What’s old is new again
Storytelling has been around forever, and is at the heart of cultural traditions. It informs, connects and entertains. It has become very popular for everything from corporate communications to marketing. Storytelling isn’t just about words, but a variety of multimedia elements that, taken together, evoke, incent or inspire.
But we are drowning in content
Content is everywhere: the Internet made everyone an author/philosopher, but it didn’t make everyone a good writer. “Content curation” helps to sift through the voluminous mayhem, but curation is not a cure. How many times have you been hooked by a provocative title or headline only to find the content that follows unimaginative or unintelligible?
Shock, awe and ambiguity
Edginess often replaces creative and thoughtful content as a means to stand out from the crowd. But if nothing shocks or surprises us anymore, how can we similarly be delighted? Even the most dramatic language will eventually attract ambiguity. Just as “urgent” has lost its urgency, the extreme is becoming less extraordinary. The many messengers create further noise that first beckons our attention and then quickly loses it. Ambiguity (and the tolerance of it) is robbing us of delight through its sameness and saturation.
So what do we do?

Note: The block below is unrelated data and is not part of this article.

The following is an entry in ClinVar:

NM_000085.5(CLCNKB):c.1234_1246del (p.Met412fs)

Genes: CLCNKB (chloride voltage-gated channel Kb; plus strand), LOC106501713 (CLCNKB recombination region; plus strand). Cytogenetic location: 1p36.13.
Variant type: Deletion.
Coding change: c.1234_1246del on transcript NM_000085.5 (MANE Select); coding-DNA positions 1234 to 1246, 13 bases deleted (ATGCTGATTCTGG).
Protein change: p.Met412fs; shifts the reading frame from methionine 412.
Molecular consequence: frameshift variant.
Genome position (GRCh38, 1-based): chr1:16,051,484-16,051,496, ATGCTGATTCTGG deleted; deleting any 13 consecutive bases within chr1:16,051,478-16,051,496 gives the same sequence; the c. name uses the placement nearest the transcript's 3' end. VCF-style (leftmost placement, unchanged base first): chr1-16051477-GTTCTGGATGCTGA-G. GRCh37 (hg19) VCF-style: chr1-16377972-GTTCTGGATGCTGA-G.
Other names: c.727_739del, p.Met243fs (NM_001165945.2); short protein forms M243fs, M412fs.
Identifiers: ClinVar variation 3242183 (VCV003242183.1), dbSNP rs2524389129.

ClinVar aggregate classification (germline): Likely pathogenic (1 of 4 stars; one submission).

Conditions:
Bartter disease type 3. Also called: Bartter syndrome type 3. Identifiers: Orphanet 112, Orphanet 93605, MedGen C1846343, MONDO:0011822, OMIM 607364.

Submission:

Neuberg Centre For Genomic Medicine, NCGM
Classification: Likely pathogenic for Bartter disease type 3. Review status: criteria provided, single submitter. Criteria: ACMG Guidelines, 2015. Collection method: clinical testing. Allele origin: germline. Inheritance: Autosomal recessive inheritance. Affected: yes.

We work at it! The formula for cutting through the clutter and creating effective communications isn’t a big mystery, but it takes serious effort. Too much detail in a world of short attention spans will lose your audience, but you have to paint a picture and help them connect the dots: facilitate. Plain language is more accessible – for EVERYONE. Skip the academic or corporate jargon. And stop spoon-feeding with detail. Remember Hemingway? Stimulate the imagination…
Creating a narrative that resonates
…for an affective response
To be effective, you need to be affective as well. This is especially important for building narratives, regardless of the purpose. Individual words can have a tremendous impact. Think of the power of “yes” or “no” in a text, video or graphic.
Captivation: from “cool” to “wow”
To captivate, you must not only attract attention, but hold it. Captivation creates an affective experience that inspires both intellectual and emotional responses. When the audience member can imagine how it would feel to have been at the scene, or been in someone else’s shoes as described through the narrative, there is a point of personal connection. Crisp, clear language that complements visuals and other sensory offerings is far more effective than verbosity.
Why the blog format is so popular
The plain language and brevity of posts makes them easier to write and easier to consume. The blog format has a more “personal” feel – like a conversation. Blog posts often tell a story, and storytelling creates a more collaborative community or audience that shares relatable posts. The act of sharing stories reinforces the social benefits of the community.
Be careful with language
Watch out for buzzwords and clichés, and double-check meaning. If you’re undertaking a fulsome review, be sure that your review is excessive and lavish, because that’s what fulsome means. A tortuous process is full of twists and turns; a torturous process denotes something a little more painful.
But it still has to evoke…and entertain
(From my winning entry in the Toronto Star’s 2013 Poetry Week contest.)